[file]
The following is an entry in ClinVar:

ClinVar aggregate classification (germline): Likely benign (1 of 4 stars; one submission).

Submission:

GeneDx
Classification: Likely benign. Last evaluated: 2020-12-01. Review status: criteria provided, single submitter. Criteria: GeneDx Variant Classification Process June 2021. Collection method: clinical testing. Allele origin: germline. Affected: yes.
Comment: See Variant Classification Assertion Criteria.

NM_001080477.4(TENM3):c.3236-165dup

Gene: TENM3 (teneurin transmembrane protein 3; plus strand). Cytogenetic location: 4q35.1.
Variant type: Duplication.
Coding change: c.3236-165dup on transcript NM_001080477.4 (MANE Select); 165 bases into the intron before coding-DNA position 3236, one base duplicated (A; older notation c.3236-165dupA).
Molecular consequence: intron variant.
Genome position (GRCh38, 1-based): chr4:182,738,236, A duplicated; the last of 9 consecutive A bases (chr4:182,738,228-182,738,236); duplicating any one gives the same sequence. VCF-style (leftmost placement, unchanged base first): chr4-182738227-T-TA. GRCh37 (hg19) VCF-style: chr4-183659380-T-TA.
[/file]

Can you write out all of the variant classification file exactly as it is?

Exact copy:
The following is an entry in ClinVar:

ClinVar aggregate classification (germline): Likely benign (1 of 4 stars; one submission).

Submission:

GeneDx
Classification: Likely benign. Last evaluated: 2020-12-01. Review status: criteria provided, single submitter. Criteria: GeneDx Variant Classification Process June 2021. Collection method: clinical testing. Allele origin: germline. Affected: yes.
Comment: See Variant Classification Assertion Criteria.

NM_001080477.4(TENM3):c.3236-165dup

Gene: TENM3 (teneurin transmembrane protein 3; plus strand). Cytogenetic location: 4q35.1.
Variant type: Duplication.
Coding change: c.3236-165dup on transcript NM_001080477.4 (MANE Select); 165 bases into the intron before coding-DNA position 3236, one base duplicated (A; older notation c.3236-165dupA).
Molecular consequence: intron variant.
Genome position (GRCh38, 1-based): chr4:182,738,236, A duplicated; the last of 9 consecutive A bases (chr4:182,738,228-182,738,236); duplicating any one gives the same sequence. VCF-style (leftmost placement, unchanged base first): chr4-182738227-T-TA. GRCh37 (hg19) VCF-style: chr4-183659380-T-TA.